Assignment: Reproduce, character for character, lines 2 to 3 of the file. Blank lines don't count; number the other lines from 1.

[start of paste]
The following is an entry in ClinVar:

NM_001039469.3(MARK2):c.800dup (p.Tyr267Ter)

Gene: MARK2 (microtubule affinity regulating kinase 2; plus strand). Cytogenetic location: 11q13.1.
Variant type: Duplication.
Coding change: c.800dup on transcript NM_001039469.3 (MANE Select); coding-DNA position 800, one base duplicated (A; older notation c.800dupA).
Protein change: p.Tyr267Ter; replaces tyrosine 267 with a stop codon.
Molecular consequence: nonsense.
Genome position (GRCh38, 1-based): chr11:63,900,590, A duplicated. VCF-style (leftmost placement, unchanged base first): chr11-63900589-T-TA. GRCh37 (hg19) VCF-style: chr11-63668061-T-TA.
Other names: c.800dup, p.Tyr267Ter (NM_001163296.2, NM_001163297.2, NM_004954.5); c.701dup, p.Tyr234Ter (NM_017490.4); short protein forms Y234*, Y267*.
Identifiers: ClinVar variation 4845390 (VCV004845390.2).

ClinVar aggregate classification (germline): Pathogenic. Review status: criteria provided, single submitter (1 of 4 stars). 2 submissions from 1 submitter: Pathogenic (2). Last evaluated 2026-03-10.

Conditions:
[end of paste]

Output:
NM_001039469.3(MARK2):c.800dup (p.Tyr267Ter)

Gene: MARK2 (microtubule affinity regulating kinase 2; plus strand). Cytogenetic location: 11q13.1.